My New Strange Love: How I Learned to Stop Worrying and Love [PR]
Almost everyone I know is aware that from a very young age, my answer to the question “What do you want to be when you grow up?” was always “a journalist.” While I have not given up on journalism altogether, I have done a lot of introspection over the past year, and have concluded that I will no longer be actively pursuing this career path.
It is not because I was influenced by Kai Nagata’s quarter-life crisis that resulted in his exit from one of Canada’s top broadcast organizations (more on that later). I just realized that, even though I can have it, I’m pretty sure I don’t want a journalist’s lifestyle.
Since I was a child, I have been interested in the written word. I thought Rory from Gilmore Girls was one of the coolest protagonists (she studied Journalism at Yale!). And boy, do I love to read. In Grade 7, some friends and I put together a crude school newspaper using scissors and glue. In high school, I helped organize, edit and produce a newspaper as well (although it was a tiny production with only a handful of writers and five issues). Finally, in my senior year, I spent my spring break at CBC Radio and The Georgia Straight completing an internship.
At UBC, I immediately jumped straight into The Ubyssey Student Newspaper, eventually becoming their News Editor. I had influence over those around me, people looked to me for information, and I got to interview athletes at the 2010 Olympic Games. I read and reread course descriptions offered at journalism grad schools on a weekly basis. It seems that I was poised to enter the journalism industry (I suppose I still am…?).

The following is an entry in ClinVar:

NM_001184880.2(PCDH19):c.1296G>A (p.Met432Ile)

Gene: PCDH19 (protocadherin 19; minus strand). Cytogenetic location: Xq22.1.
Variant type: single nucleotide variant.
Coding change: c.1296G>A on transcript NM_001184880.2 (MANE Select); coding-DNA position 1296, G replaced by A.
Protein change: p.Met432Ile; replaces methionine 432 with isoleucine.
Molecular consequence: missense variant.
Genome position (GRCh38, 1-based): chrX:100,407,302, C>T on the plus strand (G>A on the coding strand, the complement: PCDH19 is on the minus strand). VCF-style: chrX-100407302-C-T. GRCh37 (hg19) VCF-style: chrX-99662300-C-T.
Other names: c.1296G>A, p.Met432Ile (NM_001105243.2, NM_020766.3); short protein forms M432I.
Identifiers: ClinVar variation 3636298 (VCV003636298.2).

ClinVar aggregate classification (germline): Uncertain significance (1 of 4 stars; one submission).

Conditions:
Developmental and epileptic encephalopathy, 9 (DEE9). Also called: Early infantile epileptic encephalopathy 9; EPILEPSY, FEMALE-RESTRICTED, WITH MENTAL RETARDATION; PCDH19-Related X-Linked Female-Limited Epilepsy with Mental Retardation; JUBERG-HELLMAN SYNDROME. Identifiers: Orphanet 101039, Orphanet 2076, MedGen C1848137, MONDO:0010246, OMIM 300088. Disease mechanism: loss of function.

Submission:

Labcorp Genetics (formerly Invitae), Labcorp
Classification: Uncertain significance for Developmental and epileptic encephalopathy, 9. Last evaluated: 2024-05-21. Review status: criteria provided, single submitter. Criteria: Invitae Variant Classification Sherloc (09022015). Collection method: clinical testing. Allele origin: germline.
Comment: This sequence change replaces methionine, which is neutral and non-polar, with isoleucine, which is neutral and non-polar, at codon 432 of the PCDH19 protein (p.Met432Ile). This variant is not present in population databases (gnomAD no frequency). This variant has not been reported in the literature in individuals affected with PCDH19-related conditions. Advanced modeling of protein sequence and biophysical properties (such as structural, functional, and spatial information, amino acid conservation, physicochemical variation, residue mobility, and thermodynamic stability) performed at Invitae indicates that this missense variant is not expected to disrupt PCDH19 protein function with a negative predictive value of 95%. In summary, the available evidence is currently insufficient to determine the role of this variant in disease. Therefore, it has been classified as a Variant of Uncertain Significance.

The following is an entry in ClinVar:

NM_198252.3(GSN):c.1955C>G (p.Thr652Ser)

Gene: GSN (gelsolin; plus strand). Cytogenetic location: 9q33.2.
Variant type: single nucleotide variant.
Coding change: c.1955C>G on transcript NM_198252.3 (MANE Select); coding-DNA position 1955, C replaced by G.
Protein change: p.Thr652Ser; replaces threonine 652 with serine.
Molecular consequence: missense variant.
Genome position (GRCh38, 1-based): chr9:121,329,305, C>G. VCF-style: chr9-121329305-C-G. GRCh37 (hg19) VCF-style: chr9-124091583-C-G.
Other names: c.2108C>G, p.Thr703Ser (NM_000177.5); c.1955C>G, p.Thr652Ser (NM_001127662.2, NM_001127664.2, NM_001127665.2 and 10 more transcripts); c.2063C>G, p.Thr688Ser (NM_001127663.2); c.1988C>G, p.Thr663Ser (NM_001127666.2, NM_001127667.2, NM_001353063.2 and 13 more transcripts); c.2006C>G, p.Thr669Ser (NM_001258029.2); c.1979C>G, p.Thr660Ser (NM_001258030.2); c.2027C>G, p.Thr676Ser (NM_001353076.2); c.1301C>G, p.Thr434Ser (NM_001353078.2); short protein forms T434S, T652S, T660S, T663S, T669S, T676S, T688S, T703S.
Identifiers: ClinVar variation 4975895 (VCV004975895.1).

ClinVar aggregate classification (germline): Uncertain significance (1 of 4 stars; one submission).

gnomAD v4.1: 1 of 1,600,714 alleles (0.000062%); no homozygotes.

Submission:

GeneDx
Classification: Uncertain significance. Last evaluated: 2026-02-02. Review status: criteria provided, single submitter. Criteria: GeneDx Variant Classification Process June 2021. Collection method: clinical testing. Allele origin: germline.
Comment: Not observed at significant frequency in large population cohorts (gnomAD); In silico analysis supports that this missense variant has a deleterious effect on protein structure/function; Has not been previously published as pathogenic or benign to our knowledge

All things considered, what changed? When I was immersed in the daily struggle of producing a newspaper, I loved it. I loved it so much. Long hours? Low pay? Whatever—I was making a difference and having an impact on those around me. During my final year at UBC, however, I stopped volunteering at The Ubyssey and focused wholeheartedly on my studies—and while I was “cut off” from the journalism world, something changed. Journalism began to look like less and less of an awesome career option, and more of a difficult and painful journey with little return.
I began hearing of graduates from UBC’s journalism school who could not find jobs in the industry. I read stories about how newspapers are dying, no one listens to the radio anymore, and that journalists have not yet found a way to utilize the Internet for profit. Moreover, as I explored internship opportunities, I found that they were few and far between—more deterring was that many of them were unpaid. As a recent graduate with student loans, I could not afford to move to the Yukon to become a full-time unpaid intern.
I read about how journalists are always stressed out, and how many of them work ridiculously long and odd hours. OH Newsroom no longer seemed funny. I considered the benefits—not all journalists are fat, stressed out alcoholics, or poor (see my mentors, Adrienne Arsenault and Jan Wong), but the cons won. I started to calculate how much debt I would accumulate, and how much time my journalism career would eat up—leaving no time to raise a family (at least until I paid my dues). Arsenault travels all the time, and Wong struggled with depression—did I want to do that?
You’re going to say that I’m lazy and a quitter. It’s not that I am incapable of working hard to be a journalist, it’s that I don’t want to. I feel like the pride that comes with the job is overshadowed by the long and arduous road that it takes to get there. I also don’t like the instability that comes with being a journalist; it’s not part of my personality. I’m sociable and love trying new things, but am a one-city kind of person.